Of course Judge Milan wasn’t well versed in the history of black people’s hair. However, she told the young lady that her daughter was too young to be receiving a treatment on her hair that would change the texture. She explained that the daughter should be allowed to work with and become familiar with her own hair texture first. Once she was older and more capable of taking care of relaxed hair, she could be given the choice to chemically change her hair.
I was boiling hot with anger. I thought “how dare you tell this woman what to do with her daughter’s hair. You don’t know how hard it is to deal with natural hair. I bet you would think differently if it were your daughter’s hair with that texture.” I was rolling my eyes and everything! Needless to say I am in total agreement with the judge today.
My Aha Moment
This story is simply a testament to my mindset at the time, my thought process before letting go of relaxers. There I was a 20-year-old woman who had never learned how to comb and care for her natural hair. I literally had only memories of getting my hair washed and looking in the mirror at bouncy black coily curls. My first perm was probably at around age 6, well before I was responsible for my own hair. So I essentially learned how to comb permed hair. Any hint of new growth was frowned upon, especially as a teenager.
I went natural a few years before having my daughter. It was a struggle. I had to play catch up. That is an experience I did not want for my own child. I never imagined raising a daughter without her having a relaxer at some point during her childhood. It was almost a rite of passage during the 90s. But here I am.
We have to change the narrative regarding black hair. I want my daughter to feel comfortable at a job interview with her naturally textured hair. More importantly, I want the person interviewing her to not see her hair as a deciding factor at all. This only happens when we do the work. McKyla has to see other black women loving their hair so that she deems it normal just as I deemed relaxers normal as a child.
Were you worried about putting your voice out to the world?
I wasn’t really worried about putting my voice out to the world only because I had accepted the fact that you can’t please everyone. If someone is looking for a critique they will be sure to find one. Furthermore, your style and aesthetic won’t work for everyone. No, they aren’t all haters, some have excellent feedback and valid concerns.
Having said all that, I was very worried about specific words when I wrote the last few pages of the book. When writing about ethnic hair, words like “tamed” and “wild” have to be used with care. The words fit the rhyme pattern and meant exactly what I needed them to. So I decided to keep them. I thought to myself “If things are going to change, it has to start with me.” I have to write from a place of authenticity, which is exactly what I did.
How do you want your book to be received?
I would love for the book to become a classic. Something special for a child to remember into adulthood. It’s fun and truthful. And it captures the sass that comes along with being a child in the 2020’s.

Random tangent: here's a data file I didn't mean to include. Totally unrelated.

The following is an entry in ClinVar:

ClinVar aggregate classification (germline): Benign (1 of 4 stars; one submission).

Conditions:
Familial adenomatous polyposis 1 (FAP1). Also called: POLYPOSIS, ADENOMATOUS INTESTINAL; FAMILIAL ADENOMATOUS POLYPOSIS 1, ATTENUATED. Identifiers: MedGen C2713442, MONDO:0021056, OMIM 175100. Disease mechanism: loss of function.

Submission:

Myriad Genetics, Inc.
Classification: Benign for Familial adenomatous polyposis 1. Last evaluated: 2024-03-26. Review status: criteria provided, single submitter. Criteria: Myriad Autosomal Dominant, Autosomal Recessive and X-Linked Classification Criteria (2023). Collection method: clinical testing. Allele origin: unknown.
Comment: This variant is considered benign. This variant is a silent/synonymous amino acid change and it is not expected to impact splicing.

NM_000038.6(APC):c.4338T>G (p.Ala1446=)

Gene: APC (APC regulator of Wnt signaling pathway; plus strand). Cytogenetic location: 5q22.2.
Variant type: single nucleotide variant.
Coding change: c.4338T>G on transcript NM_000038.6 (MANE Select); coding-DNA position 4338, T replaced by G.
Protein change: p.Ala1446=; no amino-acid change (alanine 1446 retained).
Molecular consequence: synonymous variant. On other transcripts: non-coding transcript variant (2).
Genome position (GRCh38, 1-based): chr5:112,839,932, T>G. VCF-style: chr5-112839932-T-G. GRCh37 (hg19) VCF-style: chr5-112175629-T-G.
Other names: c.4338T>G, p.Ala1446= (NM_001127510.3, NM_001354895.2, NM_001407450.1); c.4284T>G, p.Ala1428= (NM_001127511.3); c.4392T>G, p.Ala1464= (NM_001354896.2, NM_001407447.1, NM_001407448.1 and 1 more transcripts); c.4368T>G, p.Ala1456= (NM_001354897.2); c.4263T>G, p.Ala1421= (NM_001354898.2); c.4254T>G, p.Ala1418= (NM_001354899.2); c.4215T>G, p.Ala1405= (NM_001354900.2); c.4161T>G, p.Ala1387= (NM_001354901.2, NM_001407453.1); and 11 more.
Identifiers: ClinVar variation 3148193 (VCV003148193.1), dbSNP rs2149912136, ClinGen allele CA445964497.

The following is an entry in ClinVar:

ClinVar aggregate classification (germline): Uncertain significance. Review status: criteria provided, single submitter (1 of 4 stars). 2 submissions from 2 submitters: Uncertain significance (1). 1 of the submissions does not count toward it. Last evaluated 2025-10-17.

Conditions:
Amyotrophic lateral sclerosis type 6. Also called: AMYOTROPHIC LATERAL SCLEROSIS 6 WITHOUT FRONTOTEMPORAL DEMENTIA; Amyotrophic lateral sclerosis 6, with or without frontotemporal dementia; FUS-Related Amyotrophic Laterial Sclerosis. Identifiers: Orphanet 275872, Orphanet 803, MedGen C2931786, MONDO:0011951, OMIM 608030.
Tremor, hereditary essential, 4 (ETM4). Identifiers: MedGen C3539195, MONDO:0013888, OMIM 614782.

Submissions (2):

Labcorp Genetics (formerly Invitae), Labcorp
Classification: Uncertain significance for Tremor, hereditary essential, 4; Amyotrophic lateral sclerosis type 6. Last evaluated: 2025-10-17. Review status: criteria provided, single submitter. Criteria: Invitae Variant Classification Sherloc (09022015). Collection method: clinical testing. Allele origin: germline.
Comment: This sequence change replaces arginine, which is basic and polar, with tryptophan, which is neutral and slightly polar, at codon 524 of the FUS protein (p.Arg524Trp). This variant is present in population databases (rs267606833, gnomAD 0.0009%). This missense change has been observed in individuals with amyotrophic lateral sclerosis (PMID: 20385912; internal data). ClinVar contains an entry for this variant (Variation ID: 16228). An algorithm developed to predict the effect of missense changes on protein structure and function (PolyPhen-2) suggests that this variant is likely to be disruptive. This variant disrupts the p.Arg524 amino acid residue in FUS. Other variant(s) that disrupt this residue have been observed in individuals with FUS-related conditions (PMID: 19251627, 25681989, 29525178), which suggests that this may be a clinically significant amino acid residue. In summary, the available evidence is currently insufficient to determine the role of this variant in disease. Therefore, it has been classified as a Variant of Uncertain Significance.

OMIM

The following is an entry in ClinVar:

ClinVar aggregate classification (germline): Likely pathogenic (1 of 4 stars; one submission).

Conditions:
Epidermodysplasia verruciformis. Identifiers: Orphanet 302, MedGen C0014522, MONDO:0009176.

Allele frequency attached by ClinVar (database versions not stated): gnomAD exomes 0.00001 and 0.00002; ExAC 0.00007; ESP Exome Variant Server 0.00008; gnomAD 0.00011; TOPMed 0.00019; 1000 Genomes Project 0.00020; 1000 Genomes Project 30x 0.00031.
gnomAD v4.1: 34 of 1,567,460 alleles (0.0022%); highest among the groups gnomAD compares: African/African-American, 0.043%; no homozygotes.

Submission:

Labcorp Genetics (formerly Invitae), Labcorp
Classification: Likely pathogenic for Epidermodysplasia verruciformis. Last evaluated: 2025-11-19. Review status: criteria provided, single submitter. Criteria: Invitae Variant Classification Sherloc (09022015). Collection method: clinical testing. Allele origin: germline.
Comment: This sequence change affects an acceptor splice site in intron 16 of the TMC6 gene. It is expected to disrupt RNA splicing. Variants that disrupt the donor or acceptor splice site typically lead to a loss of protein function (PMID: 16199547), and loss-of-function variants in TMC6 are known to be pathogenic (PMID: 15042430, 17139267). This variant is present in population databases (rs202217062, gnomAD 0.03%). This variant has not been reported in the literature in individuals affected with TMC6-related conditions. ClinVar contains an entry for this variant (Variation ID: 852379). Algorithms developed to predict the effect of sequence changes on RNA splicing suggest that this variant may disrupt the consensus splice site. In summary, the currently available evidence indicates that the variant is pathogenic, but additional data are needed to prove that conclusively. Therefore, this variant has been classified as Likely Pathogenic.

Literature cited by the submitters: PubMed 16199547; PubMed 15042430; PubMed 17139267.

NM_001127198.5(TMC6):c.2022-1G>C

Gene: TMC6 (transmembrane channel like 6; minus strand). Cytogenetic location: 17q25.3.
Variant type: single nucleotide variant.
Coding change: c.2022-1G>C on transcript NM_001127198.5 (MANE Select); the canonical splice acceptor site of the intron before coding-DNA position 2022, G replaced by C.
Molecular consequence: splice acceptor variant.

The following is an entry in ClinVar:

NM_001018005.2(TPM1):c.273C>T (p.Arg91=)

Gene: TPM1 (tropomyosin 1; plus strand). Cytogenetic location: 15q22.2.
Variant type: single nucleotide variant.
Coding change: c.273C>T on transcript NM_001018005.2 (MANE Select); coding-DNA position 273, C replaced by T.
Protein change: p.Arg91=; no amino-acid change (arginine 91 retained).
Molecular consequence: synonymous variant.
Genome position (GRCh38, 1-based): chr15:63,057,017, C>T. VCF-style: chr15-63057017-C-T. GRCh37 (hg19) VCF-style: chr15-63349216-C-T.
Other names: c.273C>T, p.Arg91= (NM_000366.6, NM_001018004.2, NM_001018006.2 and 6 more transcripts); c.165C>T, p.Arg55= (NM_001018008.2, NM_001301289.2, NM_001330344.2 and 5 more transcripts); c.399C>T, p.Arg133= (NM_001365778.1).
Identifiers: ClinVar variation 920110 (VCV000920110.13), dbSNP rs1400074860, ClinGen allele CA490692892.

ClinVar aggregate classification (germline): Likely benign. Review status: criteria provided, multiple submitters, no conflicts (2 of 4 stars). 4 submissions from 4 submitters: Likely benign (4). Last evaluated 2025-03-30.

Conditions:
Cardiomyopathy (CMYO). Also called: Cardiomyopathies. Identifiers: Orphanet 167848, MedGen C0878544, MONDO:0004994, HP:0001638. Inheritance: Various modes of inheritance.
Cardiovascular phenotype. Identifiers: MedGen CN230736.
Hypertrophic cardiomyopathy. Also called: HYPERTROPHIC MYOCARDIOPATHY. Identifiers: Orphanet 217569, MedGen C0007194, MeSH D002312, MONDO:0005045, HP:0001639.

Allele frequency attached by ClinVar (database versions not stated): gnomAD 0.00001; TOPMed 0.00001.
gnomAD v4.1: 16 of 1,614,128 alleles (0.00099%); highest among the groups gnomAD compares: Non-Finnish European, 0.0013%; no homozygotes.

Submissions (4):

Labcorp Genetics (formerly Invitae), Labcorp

What pushed you to publish?
Growing up I remember seeing my mother, as well as other women in my family, doing things and thinking, “When I get grown, I’m going to do that too.” This applied to both good and bad things. I never saw one of those women publish a book. So I just assumed that women like “us” didn’t publish books. We worked downtown in huge buildings, we cooked and cleaned for our families, and did whatever else I deemed to be “regular stuff” at that time. After entering into adulthood and finding my own interest, publishing was at best on my radar. It wasn’t until my daughter was born that it became a push to publish. I had written tons of material but publishing something special for her became a priority. If publishing a book is a seed I’m planting in her growing little brain, imagine what that might grow into.
What pushes you to succeed?
My mother has always pushed me to be successful. She managed to instill this “try hard” attitude within me that I can never shake. Even if I’m completely taxed and over it, the sense of finishing the job is always there. My children however push me to leave a legacy. I want them to have something physical to hold on to or pass down in my absence.
Are you planning on publishing more works for us to read? If so, what can we expect?
I am definitely planning to publish more. “Nobody’s Little Girl” is an adult novel that tackles some pretty complex issues. I can’t wait to share it. It’s a conversation starter for sure. I’m also working on my son’s first children’s novel entitled, “The Haunted Homework.” He too has been bitten by the writing bug. He’s an awesome writer and speller for his age. Spelling has never been kind to me!
What advice would you give to an aspiring author seeking to write and publish their first book?
Thoroughly research everything. There is so much info readily available that it can become overwhelming. That doesn’t mean that you should stop. Your voice needs to be heard, even if there is only one person who can relate. You never know what you may have sparked within them. Your point of view is valid. Never allow anyone to tell you differently. And lastly, visit Hickmanpublishing.com. Blogs are coming soon! I promise…